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Saber Madness at K&L!

We have been chopping off the tops of Champagne bottles as fast as we can drink them- who needs a stopper when you are ready to commit to finishing the bottle! One of our favorites was this magnum ($84.99) of Franck Bonville Brut Rosé that Mellyn expertly decapitated on Christmas Eve. It also comes in regular 750ml ($39.99) and half bottles ($21.99). Olivier Bonville adds 8% Pinot Noir Rouge from Ambonnay superstar Paul Dethune to his top class assembelage of grand cru, estate Chardonnay to create this fabulous rose. This is one of the most elegant, bright, refreshing rose Champagnes that we carry, yet it does not lack red cherry Pinot Noir authority. We can’t get enough- bring another to the block!

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Tasting with Oliver Krug

Upcoming Events

We host regular weekly and Saturday wine tastings in each K&L location.

For the complete calendar, including lineups and additional details related to our events, visit our K&L Local Events on KLWines.com or follow us on Facebook.  

 

Free Spirits Tastings at K&L! Now that we have our license for spirits tastings in Redwood City and San Francisco, we’re excited to host regular free spirits tastings in those locations.  Check the Spirits Journal for an updated tasting schedule.

All tastings will feature different products from the Spirits Department and take place on Wednesdays in Redwood City and San Francisco. Visit our events page on Facebook or the K&L Spirits Journal for more information.

>>Upcoming Special Events, Dinners, and Tastings

See all K&L Local Events

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Friday
Mar062015

A Tale of Two Amantillados

 

Herederos de Argüeso was established in 1822 by León de Argüeso in Sanlucar de Barrameda only two years after his move to the city. He quickly prospered as a grocer and used his money to purchase the cellar of San Jose in the barrio bajo containing some very old soleras. Today, a team of bodegas belonging to Argüeso are situated in the same area, on the same street and have some stunning buildings that hold soleras with the original coffered ceilings from the 16th century convent that used to lie there. The barrio bajo is said to be unique due to its position that traps the humidity and salty sea air into the neighborhood thanks to the barrier created by the higher barrio alto. All of the Argüeso wines have a beautiful salinic and tangy character to them which can be attributed to the barrio bajo and proximity to the sea. León de Argüeso did not marry or have children, so he left his fortunes to his niece and nephew, thus the names Herederos (heirs) de Argüeso. The coolest part of it all.. the original solera systems León purchased (which were already fairly old) are still in production today, and said to be up to 250 years old. The wines of Argüeso are difficult to get on the export markets.


I know what you’re thinking, 'why would you tell me that story about this fantastic producer if I can’t even get their sherry?'.....That’s exactly how Joe Manekin, our sherry buyer, and Alexander Russan of Alexander Jules felt, so they sought out to remedy this problem.


K&L and Alexander Jules (a local Sherry importer and bottler) teamed up to get Argüeso to California. Together they went to Sanlucar and were tasked with the difficult, and simply agonizing chore of tasting 27 barrels of very old and rare (VORS) Argüeso Amontillado in order to determine which bota was their favorite. Very old and rare indeed, this 27 barrel solera is an average of 50-60 years old!! Ultimately Joe and Alex chose two bota (barrels), bottling each as single barrel Amontillados. There is a very limited amount of this stuff considering you are only legally allowed to remove a bit less than 10% of the wine from each bota. After days and days of tasting and eating copious amounts of jamon, they finally returned with two gorgeous and rare Amontillados:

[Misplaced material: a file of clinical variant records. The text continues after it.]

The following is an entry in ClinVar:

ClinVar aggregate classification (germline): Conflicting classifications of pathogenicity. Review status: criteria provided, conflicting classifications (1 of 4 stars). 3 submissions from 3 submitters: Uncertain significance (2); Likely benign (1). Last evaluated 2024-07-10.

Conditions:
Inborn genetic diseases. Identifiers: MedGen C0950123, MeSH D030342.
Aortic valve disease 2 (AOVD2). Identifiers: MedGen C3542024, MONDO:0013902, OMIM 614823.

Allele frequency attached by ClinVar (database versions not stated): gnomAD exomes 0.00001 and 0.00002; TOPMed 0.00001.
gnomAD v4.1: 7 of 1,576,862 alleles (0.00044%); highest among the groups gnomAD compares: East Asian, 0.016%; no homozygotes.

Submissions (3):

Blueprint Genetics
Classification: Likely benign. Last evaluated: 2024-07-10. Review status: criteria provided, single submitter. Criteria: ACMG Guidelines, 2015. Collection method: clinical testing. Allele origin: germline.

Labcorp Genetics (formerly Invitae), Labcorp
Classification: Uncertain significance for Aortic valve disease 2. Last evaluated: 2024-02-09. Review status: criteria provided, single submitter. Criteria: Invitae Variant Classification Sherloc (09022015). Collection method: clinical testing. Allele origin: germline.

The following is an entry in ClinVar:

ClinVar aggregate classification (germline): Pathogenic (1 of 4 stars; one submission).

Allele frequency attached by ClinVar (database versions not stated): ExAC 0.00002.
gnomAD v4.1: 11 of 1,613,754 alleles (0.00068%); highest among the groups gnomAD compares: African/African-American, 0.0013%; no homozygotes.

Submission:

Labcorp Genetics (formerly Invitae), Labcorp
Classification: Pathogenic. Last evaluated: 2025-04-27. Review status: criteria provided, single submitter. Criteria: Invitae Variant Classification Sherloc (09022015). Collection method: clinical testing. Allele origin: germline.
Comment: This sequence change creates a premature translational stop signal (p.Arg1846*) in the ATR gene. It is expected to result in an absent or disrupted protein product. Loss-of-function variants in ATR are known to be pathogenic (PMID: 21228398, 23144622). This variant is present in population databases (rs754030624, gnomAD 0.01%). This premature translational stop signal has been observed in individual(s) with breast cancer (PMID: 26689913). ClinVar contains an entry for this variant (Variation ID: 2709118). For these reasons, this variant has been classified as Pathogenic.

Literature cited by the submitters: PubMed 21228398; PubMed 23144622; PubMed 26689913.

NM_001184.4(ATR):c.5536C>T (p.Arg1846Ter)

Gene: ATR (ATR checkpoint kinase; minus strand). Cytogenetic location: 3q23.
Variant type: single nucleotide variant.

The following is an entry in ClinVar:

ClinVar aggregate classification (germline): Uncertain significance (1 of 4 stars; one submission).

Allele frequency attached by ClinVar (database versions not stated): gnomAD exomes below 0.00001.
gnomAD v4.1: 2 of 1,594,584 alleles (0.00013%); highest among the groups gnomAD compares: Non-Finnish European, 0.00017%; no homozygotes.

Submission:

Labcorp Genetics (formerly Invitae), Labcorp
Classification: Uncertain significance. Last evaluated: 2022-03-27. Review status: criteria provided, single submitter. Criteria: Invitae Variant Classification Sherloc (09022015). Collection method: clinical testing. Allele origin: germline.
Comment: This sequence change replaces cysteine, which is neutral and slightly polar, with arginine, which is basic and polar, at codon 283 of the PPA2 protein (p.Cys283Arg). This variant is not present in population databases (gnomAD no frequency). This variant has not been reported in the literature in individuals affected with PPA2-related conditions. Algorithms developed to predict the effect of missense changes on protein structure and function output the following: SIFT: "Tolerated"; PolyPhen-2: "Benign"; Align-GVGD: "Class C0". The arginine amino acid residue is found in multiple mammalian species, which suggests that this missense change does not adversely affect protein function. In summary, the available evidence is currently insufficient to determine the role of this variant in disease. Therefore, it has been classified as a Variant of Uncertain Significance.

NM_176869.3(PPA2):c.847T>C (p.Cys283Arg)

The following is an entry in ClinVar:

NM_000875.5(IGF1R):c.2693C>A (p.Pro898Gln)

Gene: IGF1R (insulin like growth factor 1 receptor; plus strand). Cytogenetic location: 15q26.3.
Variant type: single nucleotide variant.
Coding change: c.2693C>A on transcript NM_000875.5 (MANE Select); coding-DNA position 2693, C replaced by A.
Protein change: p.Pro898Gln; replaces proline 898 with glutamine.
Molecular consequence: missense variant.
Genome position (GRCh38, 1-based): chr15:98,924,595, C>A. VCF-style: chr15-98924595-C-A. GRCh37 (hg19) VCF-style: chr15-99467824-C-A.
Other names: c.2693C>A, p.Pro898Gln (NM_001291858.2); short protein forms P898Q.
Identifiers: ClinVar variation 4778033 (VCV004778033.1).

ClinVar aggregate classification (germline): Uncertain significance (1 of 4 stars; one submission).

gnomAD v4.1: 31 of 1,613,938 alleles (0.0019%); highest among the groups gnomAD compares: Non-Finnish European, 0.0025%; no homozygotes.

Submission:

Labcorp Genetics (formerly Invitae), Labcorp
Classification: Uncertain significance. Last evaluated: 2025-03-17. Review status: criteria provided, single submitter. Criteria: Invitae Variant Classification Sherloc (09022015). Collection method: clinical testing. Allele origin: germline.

The Alexander Jules Amontillado "Singular" K&L Single Barrel 4/27 Sanlucar de Barrameda, which is the more feminine expression of the two with notes of fresh ground espresso, cocoa and dark chocolate, white flowers and old books. The palate certainly shows its fino roots with fresh, high-toned brightness, apple skins and tons of salinity. Finishing with roasted hazelnuts, toffee, apricots and a full yet elegant round body. On the other hand, the Alexander Jules Amontillado "Singular" K&L Single Barrel 19/27 Sanlucar de Barrameda is more masculine with an intense nose of smoked almonds, deep dark roasted coffee, salted caramel, dried figs and prunes. The palate is bit chubbier and meatier with even more intense notes of salinity, espresso beans, toffee and caramel.


There were only about 65 bottlings of each the 4/27 and the 19/17 and there are very few bottles left to be had. A rare chance to taste not only Argüeso but single barrel bottlings of a very old solera.


For more information on the collaboration visit Joe’s original post about his trip.

-Olivia Ragni

 

 

 

 

 

Friday
Mar062015

Charles & Piper Greats at Tamarine

Offering a 20 year old tete de cuvee as current release... That is a statement!

The Champagne buying job at K&L is a good one and I am so happy to being back to fit enough to do it properly. Cinnamon and I were invited to a great dinner at Tamarine Restaurant in Palo Alto by Romain Pianet who manages the US market for Charles and Piper Heidsieck last week, and once again I was blown away by the wines. Romain was in town for the Oscars, as Piper Heidsieck was selected as the official Champagne this year, and made it up North to check on the San Francisco market with brand ambassador Kyle Kaplan and salesman extraordinaire Mr. Scott Winkler.

The high end Vietnamese cuisine of Tamarine is magic with Champagne, and I have been lucky enough to be invited to several dinners there including a very memorable meal with Moet winemaker Elise Losfelt. We started off the evening with the Charles Heidsieck "Rosé Reserve" Brut Champagne ($69.99) and got caught up. One of the best pieces of news that I heard from Romain is that prices will not be going up on Piper and Charles. The rose reserve was in a round and charming style, but had the chalky spine to balance out the extra richness. The Champagne had ripe dark cherry flavors and a supple texture… I need to drink this more often.